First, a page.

Sunday Mornings

January 21, 2010
There was always something bittersweet about early mornings when I was young. Bitter in the sense that I never got to sleep as late as I wanted too, or that I was still angry because I wasn’t allowed to stay out as late as I wanted to the night before. Still, my memory of Sunday mornings while everyone was still asleep dwell, leaving me with the lingering smell of banana pancakes and bacon and the sound of Led Zeppelin, loud enough so I could hear it, but low enough so nobody was woken up.

Sunday mornings were always routine for me as a child. My father’s creaking footsteps on our hard wooden floor early in the morning would always wake me up. Knowing that, my father would turn the kitchen lights on and watch television until I stumbled into the kitchen still half asleep. Sometimes my father wouldn’t wait for my assistance. He would tip toe as quiet as he could into the kitchen, and I would be woken up by the smell of crisp bacon leaking into my bedroom.

As I got older, my father grew more trusting of me to make my own pancakes, considering I had already spent a while watching him perfect the task. He would sit on the counter next to me and watch me as I fought with the spatula in order to flip the pancake just in time so it wouldn’t burn. My father always knew when to swoop in and lend a hand. Once I got the hang of being able to flip the pancakes just in time, my father taught me how to make pancakes in the shape of Mickey Mouse - something he saw on our vacation to Disney Land a few year earlier. I began to look forward to my father and I tip toeing around the kitchen early in the morning on his day off. I remember the first time he gave me the spatula to flip a pancake, and I remember the first time I flipped one perfectly.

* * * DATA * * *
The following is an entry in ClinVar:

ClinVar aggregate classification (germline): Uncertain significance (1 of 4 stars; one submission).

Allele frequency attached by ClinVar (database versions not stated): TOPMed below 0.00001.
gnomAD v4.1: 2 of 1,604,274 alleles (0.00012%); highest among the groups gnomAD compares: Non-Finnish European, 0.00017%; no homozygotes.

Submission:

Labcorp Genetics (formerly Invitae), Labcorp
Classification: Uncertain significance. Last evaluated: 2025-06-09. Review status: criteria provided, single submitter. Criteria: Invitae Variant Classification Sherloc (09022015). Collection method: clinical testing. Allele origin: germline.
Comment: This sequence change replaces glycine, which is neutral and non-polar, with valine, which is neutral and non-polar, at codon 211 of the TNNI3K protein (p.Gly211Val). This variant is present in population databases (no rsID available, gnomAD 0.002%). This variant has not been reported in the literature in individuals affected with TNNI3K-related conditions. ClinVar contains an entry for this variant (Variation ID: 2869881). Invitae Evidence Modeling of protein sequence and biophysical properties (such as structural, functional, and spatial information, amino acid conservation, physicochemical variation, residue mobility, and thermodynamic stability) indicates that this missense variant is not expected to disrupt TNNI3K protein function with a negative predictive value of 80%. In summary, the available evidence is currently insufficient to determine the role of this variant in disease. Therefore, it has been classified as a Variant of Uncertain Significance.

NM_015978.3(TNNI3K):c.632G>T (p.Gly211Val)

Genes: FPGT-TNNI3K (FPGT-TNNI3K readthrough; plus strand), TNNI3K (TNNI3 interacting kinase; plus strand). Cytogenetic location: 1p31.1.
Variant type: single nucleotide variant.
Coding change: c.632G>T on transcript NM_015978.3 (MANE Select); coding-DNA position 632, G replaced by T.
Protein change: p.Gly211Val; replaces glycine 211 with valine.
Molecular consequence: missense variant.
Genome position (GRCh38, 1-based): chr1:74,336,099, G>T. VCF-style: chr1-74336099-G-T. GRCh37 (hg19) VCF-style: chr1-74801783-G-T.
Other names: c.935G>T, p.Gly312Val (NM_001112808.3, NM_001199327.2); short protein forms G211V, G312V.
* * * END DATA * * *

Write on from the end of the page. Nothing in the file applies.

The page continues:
I remember sometimes in the winter, when our tile floor in the kitchen was too cold to walk on without socks, he would surprise me with homemade hot chocolate, and the mountain of marshmallows he put in my cup when I wasn’t looking. I couldn’t have known it then, but those days were the most heartwarming highlights of my childhood. Though being able to make the perfect pancake probably isn’t a life saving skill, I know I’ll always remember how its done, and I’ll never forget standing in my kitchen with my father singing Led Zeppelin and flipping pancakes.





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thebookthief This work has been published in the Teen Ink monthly print magazine. said...
Jan. 31, 2010 at 2:24 pm
I really liked this! Sunday mornings are the best.
 
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